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Regular version of the site
Of all publications in the section: 4
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Article
Poletayev A. V. Scandinavian Economic History Review. 2008. Vol. 56. No. 1. P. 41-70.
Added: Nov 9, 2008
Article
Savelieva I. M. Scandinavian Economic History Review. 2008. No. 56. P. 41-70.
Added: Nov 20, 2008
Article
Kochetkova E., Pokidko P. Scandinavian Economic History Review. 2019. Vol. 67. No. 3. P. 269-282.

This article examines the industrial wastes and environmental effects of Soviet technological development through the history of the Karelian Isthmus, a border territory that had previously been Finnish. Focusing primarily on the history of two large enterprises – the Svetogorskii (former Enso) and Sovetskii (former Johannes) pulp and paper making plants, the authors illustrate the polluting nature of the Soviet economy in the 1940s-1980s. We contend that from the very beginning, important as they were for the USSR, the enterprises of the Isthmus were built into a system of shortages of techniques and materials that contributed to the hectic fulfillment of the plan. Producing pulp and pulp-based products remained a priority during the whole Soviet period. On the level of industrial enterprises, the Soviet system revealed itself as incapable of solving the problem of pollution and wasting. After waste treatment facilities developed by Soviet engineers in the 1960s turned out to be inadequate for dealing with increasing pollution, the Soviet authorities called on Finnish companies to carry out substantial modernization of a few enterprises on the Isthmus. This helped the modernized plants remain functioning in the age of economic crisis at the end of the Soviet epoch. Old problems, however, such as shortages and lack of expertise, remained pivotal, while new sources of pollution, such as carbon emissions, appeared. As a result, the level of contamination was still high and led to negative environmental impacts.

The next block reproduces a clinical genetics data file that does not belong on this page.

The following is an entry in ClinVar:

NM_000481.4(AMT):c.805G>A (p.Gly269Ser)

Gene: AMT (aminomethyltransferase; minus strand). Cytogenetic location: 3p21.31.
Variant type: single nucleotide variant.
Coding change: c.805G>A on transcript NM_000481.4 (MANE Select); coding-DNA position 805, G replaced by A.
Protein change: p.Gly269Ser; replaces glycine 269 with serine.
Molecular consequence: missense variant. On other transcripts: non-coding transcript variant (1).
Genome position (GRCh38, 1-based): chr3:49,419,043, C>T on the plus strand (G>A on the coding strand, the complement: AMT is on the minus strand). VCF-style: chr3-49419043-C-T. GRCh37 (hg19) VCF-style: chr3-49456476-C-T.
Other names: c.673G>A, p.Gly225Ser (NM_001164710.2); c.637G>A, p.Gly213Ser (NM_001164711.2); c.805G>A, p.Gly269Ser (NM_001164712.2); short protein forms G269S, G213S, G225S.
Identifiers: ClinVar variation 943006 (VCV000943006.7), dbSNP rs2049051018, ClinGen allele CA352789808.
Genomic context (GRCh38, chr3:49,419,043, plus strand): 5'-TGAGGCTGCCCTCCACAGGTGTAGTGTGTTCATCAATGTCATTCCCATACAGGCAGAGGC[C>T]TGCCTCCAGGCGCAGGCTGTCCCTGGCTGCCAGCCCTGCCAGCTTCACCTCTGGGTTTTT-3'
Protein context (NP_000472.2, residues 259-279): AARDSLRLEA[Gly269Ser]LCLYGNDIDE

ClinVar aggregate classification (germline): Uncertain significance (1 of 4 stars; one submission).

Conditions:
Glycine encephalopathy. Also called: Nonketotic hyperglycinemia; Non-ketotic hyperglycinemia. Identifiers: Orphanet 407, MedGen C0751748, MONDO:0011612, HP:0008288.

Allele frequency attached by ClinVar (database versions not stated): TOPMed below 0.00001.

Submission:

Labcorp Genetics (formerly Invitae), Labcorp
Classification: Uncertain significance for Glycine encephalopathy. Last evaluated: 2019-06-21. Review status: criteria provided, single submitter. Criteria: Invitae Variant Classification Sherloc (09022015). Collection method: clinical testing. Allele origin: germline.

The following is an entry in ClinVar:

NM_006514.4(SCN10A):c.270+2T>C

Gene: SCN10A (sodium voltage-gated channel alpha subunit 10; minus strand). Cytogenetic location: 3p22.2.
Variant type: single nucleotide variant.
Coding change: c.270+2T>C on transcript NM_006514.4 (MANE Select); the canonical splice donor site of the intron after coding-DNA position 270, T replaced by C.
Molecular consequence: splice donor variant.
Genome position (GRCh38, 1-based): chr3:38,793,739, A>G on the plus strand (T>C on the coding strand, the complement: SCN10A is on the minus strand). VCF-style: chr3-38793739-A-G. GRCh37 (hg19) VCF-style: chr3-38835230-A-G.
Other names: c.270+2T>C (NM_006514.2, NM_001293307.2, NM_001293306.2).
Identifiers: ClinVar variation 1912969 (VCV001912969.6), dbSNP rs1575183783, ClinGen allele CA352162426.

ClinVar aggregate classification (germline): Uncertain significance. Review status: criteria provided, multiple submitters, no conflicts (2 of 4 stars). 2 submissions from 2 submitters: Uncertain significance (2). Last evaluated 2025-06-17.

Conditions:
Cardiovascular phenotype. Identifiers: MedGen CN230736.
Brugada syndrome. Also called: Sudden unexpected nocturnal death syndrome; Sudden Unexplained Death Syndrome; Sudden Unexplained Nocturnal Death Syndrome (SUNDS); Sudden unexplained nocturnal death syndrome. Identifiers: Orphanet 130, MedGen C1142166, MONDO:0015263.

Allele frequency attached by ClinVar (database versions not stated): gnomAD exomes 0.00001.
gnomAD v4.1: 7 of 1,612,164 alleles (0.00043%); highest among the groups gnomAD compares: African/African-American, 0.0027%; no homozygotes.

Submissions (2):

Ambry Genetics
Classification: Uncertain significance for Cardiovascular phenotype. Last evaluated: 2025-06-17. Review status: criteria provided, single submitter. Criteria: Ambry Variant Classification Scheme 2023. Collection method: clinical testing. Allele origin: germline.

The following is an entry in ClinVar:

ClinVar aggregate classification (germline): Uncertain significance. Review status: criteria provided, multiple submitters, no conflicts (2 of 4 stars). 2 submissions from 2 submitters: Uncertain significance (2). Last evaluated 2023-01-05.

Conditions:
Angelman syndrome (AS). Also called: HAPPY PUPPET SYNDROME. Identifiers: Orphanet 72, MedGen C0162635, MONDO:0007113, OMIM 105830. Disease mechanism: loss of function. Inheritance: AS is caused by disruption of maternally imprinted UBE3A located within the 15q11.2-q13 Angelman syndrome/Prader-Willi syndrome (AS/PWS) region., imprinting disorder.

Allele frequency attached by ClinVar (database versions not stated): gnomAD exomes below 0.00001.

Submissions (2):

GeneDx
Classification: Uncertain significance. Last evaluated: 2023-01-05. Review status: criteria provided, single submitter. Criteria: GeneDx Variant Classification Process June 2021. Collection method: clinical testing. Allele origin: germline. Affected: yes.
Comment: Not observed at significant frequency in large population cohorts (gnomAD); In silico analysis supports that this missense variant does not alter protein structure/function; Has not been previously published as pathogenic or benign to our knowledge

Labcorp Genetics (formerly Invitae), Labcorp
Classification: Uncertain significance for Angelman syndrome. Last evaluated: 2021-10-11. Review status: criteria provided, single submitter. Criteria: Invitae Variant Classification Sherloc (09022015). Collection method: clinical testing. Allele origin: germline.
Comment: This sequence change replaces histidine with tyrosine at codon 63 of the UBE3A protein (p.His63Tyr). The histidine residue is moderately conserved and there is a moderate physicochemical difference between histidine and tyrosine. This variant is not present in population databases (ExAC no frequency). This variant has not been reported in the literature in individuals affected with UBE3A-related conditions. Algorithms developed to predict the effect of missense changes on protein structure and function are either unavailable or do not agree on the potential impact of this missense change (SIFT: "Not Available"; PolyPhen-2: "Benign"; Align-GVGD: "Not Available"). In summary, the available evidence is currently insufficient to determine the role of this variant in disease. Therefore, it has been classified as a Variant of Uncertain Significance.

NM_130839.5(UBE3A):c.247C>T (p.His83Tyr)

Added: Jan 24, 2019
Article
Lychakov N. Scandinavian Economic History Review. 2021. Vol. 69. No. 2. P. 140-157.

Who pays for financial crises? This paper examines the period between the major Russian financial crisis of 1899–1902 and the Russian Revolution of 1905. Using newly constructed aggregate-level data and narrative evidence, this paper finds that in response to the crisis, the Russian government and industry transferred income and wealth from ordinary workers to industrialists and investors. The recipients of transfers weathered the crisis well and profited during the recovery, while employees’ wages and wealth fell behind.

Added: Aug 3, 2020